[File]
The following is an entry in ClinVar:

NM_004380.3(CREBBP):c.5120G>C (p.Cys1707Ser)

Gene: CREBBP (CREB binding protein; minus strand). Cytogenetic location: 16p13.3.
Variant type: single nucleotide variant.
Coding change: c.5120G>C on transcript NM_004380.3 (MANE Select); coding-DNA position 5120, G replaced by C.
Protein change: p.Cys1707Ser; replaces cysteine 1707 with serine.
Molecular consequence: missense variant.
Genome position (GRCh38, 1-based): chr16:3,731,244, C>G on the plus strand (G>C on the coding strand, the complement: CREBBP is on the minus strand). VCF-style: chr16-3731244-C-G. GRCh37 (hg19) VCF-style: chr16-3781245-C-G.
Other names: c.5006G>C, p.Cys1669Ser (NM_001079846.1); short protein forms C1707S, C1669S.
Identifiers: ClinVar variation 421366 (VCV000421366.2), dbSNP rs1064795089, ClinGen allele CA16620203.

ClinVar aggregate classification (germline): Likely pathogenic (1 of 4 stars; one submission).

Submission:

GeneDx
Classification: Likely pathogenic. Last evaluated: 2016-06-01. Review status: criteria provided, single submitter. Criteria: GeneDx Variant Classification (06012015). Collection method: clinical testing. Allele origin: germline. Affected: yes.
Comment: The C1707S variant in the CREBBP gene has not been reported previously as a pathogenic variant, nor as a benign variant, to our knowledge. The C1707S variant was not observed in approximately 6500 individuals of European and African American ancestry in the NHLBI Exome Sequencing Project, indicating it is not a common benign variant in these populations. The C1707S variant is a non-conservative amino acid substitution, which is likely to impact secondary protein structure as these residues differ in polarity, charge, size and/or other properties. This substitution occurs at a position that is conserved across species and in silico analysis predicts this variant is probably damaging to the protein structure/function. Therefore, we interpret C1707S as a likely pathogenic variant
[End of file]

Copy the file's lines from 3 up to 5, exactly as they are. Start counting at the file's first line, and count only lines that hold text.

Gene: CREBBP (CREB binding protein; minus strand). Cytogenetic location: 16p13.3.
Variant type: single nucleotide variant.
Coding change: c.5120G>C on transcript NM_004380.3 (MANE Select); coding-DNA position 5120, G replaced by C.